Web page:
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Nobody gets out alive.
Apparently, this was a horror film made in the early '70s just discovered and released now. The circumstances behind its vanishing act are mysterious, and appear to be connected to the violence that happened between its director, Vin Crease, and producer Benjamin Mankiewicz. Now for the first time, Slaughterhouse of the Rising Sun is made available to the public.
Of course a close look at the disc case or a stop over at IMDb reveals the film was actually made in 2004.
Facts of the Case
But we'll play along anyway. The premise it that this is a horror flick made in 1972. It chronicles the misadventures of young, crazy Jennifer (Cheryl Dent), a former adult film star who wigs out one day on the set, resulting in some painful injuries for her hapless costar.
She decides to hit the open road to clear her mind. After a vehicle mishap, Jennifer finds herself wandering alone in a low-population rural area. She's hungry, alone, and not right in the head.
Luckily, she meets up with a group of hippies, led by the charismatic Damon Grey (Vin Crease). Damon and his flock live their lives going from place to place in their VW bus (of course), hanging out at campfires, playing the guitar, smoking dope, and all kinds of other stereotypical flower child crap.
Jennifer eases herself into this lifestyle, and is assimilated into the group. But things may not be as gnarly as they appear. When a couple of Damon's goon pals harass then murder a traveling missionary boy, Jennifer realizes she's hip-deep in trouble.
The nightmare culminates at an old farmhouse, warned about by an enigmatic traveler, and the horrifying visions that have thus far plagued Jennifer, may become gruesomely real.
Ok, first things first: the gimmick. Yes it's obvious that the whole "lost film from the '70s" angle is contrived. But I'll unload a kudo or two to director Vin Crease for going out of his way to make his film look like its three decades old. It's a bit heavy-handed sure, what with the costuming and the bonfires and the hippie-speak, but I appreciate the innovation. Most notably, Crease has managed to lend his film the look of an older film; the illusion isn't perfect, but it's close.
You hear the word "homage" tossed around a lot, but Slaughterhouse of the Rising Sun is as deserving of that label as any other film I've seen. Beyond the technical look of the film, Crease has created a story with the feel of old-school horror (and it is hard to ignore the blunt aping of The Texas Chainsaw Massacre during the extensive VW bus sequence).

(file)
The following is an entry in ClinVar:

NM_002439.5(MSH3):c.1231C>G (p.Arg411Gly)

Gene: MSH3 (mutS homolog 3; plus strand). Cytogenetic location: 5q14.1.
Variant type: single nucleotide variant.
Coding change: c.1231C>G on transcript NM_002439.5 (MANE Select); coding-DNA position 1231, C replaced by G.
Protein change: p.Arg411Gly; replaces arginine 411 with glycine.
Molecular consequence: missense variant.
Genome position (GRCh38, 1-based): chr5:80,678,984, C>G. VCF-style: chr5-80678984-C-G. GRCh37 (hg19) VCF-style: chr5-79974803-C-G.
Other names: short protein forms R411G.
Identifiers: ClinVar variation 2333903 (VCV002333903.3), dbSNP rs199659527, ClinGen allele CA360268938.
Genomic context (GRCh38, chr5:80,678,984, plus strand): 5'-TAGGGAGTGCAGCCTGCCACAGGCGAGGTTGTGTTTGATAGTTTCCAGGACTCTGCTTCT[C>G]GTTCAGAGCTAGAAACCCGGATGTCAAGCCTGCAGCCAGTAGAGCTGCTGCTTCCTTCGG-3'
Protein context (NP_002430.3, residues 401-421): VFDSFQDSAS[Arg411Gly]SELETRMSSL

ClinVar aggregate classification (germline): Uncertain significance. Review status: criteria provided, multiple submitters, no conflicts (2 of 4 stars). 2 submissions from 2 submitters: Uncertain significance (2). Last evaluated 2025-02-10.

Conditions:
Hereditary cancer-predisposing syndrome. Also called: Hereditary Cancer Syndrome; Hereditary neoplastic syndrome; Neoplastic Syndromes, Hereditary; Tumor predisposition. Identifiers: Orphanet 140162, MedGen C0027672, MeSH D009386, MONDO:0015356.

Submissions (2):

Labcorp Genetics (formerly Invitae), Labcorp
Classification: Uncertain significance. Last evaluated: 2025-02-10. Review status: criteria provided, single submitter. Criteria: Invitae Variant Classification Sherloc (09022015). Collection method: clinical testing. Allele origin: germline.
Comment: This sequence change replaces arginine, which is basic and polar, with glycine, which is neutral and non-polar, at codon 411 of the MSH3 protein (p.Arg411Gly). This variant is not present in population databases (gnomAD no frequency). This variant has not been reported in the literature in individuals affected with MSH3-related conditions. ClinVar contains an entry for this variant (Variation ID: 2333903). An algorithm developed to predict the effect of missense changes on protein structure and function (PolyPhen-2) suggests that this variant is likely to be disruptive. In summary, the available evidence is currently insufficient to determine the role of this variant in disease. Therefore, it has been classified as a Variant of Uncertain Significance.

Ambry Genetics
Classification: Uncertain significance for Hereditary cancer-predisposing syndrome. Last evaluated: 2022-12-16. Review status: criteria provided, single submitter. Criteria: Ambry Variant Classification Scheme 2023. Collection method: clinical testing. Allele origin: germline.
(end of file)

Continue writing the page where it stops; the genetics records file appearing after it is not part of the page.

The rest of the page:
So the gimmick kinda works—how about the movie itself?
Eh, it's okay.
Slaughterhouse of the Rising Sun, despite its showy title, isn't a particularly gory movie. Much of the blood and guts is hidden away, with the sound effects doing most of the heavy-lifting. Basically, the action usually happens off screen and is accompanied by the typical "slurping" and "dripping" sound bites of blood and sinew being shed. When the gore is brought to the forefront—yikes. Let's just say it was more effective being heard and not seen.
Story wise, there are a few twists and turns, and a big reveal at the end, but honestly it's all a bit too convoluted and the payoff is more confusing than rewarding. The characters are cookie-cutter, save for Vin Crease as the hippie extraordinaire Damon Grey.
Because of the film's shtick, there is never really a feeling of seriousness to the situations. This leads to a lighter tone, despite the authentic horror grist pervading the goings-on. Which was fine with me. Slaughterhouse of the Rising Sun would have been unbearably pretentious if it had tried for straight horror. Like The Blair Witch Project, only stupid. Wait, the The Blair Witch Project was stupid.
The strongest aspect of the film is its style, and the 1.78:1 anamorphic widescreen transfer really bucks up the look. A 2.0 stereo mix offers a so-so mix. Two bonuses come with the feature: "Losing the Light: The Unmaking of Slaughterhouse of the Rising Sun" is a faux documentary that tries to continue the lost-film-of-the-'70s ruse and is briefly entertaining and "Cuttings," which is a fancy title for the deleted scenes.
A hat-tip to Crease for trying something new within the genre. While I wouldn't call Slaughterhouse of the Rising Sun (man I'm getting tired of typing that) a particularly good movie, it does have its moments and it's a true homage. I suppose your desire to see it will depend on your level of nostalgia for horror films from the 1970s; if you're a big fan, here is film made by people just like you!
Sentenced to three months in a cubicle, you dirty hippies!
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Scales of Justice
• "Losing the Light: The Unmaking of Slaughterhouse of the Rising Sun"
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